World Mining Congress
Sulfidic tailings, subjected to atmospheric water and oxygen action, can generate acid mine drainage (AMD); which is the most important environmental problem facing the mining industry. AMD generating potential can be assessed by the static tests which consist of a screening method where the neutralization potential (NP) and the acid-generating potential (AP) of a given rock sample are determined. The AP and NP are determined separately in the different static test existing procedures which can be divided into two distinct classes: chemical and the mineralogical methods. For some chemical method, the AP is calculated on the basis of total sulfide sulfur content in the sample which may overestimate its AP if significant quantities of non-sulfide sulfur species are present (e.g. organic S in coals, some sulfate as gypsum, barite, etc.). However, the mineralogical method evaluates the AP by the sum of the individual sulfides participation on acid generation based on their concentration within the sample and can be more accurate than the chemical method. For AP calculation, the Paktunc (1999a) mineralogical static test takes into consideration all sulfide minerals occurring in the sample. However, it does not take into account the rates of acidity production of these sulfides submitted to weathering conditions. So, the present study focusses on the modification of Paktunc AP calculation by considering the acidity production rates of these minerals. To reach this objective, five base-metal sulfides (pyrite as reference, chalcopyrite, sphalerite, arsenopyrite, galena), diluted within quartz (25–75 wt.%) simulating mill tailings were subjected to a kinetic test to evaluate their AP. The results show that all the studied sulfides minerals generate acidity at different rates, so the Paktunc’s equation for AP calculation has been adapted accordingly.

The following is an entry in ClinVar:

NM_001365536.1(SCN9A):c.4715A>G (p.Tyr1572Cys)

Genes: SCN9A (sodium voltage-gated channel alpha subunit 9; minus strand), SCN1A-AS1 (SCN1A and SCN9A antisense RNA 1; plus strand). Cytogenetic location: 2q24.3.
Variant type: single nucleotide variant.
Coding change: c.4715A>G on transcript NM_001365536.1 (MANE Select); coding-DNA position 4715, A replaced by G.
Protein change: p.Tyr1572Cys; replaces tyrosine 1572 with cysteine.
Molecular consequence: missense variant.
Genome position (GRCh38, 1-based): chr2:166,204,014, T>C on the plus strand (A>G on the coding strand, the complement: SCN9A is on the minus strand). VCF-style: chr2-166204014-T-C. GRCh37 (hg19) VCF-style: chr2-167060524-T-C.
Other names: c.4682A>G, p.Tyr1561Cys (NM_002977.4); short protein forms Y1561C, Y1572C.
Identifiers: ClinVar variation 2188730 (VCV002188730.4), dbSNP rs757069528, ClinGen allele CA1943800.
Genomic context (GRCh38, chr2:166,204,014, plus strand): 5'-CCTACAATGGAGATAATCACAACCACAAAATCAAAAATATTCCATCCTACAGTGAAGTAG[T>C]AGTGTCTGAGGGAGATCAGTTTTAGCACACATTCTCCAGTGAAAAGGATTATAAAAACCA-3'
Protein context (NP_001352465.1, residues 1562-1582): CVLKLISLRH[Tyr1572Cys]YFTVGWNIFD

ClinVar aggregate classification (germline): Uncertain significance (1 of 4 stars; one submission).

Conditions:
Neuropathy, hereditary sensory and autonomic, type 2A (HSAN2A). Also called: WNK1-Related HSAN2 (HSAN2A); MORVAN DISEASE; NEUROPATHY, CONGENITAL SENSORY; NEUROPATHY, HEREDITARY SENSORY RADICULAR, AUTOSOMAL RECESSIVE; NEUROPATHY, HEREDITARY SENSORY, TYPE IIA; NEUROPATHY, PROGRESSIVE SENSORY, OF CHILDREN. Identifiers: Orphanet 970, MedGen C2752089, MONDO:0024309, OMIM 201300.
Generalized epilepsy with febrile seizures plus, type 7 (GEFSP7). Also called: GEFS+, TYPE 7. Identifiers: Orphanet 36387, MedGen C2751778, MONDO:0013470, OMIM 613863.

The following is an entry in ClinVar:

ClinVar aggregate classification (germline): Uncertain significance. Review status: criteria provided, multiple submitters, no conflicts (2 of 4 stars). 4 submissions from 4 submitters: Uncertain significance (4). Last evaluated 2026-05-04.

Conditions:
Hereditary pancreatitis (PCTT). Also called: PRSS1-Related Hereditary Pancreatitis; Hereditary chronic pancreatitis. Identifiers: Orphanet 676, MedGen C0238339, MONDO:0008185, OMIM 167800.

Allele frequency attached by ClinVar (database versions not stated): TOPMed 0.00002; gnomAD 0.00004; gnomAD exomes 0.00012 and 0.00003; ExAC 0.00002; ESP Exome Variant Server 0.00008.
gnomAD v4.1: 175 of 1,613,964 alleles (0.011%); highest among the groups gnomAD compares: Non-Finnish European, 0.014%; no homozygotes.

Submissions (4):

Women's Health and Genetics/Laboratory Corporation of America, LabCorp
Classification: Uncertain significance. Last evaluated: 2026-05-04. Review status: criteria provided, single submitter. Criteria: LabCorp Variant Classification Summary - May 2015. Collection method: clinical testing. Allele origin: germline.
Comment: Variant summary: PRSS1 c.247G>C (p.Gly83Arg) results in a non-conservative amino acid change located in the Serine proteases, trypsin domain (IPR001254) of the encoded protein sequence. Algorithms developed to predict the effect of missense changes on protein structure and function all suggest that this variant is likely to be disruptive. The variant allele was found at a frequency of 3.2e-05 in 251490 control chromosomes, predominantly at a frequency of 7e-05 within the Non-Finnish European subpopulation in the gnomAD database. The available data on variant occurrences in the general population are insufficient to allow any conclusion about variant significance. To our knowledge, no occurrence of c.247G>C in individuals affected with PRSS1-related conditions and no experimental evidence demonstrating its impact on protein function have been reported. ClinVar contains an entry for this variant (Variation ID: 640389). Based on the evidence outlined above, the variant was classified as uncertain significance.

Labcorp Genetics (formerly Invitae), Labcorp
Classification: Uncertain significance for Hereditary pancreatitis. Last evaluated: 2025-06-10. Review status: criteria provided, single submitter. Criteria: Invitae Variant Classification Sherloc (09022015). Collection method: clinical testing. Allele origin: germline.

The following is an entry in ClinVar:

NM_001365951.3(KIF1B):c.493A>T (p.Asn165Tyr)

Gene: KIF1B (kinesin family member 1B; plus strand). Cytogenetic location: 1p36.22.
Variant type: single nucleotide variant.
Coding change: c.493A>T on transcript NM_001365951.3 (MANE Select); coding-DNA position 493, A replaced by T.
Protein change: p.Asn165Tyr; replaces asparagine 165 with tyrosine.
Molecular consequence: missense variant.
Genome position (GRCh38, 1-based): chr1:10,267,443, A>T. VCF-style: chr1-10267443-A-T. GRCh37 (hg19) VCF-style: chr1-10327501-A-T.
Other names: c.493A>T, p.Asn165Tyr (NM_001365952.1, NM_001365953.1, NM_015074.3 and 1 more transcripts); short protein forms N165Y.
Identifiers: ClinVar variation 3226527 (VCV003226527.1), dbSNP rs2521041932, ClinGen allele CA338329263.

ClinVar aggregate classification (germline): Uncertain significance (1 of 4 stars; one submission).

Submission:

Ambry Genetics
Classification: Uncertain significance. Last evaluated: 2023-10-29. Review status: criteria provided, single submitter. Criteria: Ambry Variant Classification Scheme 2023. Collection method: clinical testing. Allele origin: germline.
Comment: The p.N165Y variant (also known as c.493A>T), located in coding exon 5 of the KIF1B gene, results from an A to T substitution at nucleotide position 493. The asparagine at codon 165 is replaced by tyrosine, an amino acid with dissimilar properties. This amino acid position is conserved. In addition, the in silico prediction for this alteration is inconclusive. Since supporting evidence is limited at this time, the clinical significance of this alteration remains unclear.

Keywords: minerals; mineral; pyrite; sphalerite; Chalcopyrite; Tests; test;
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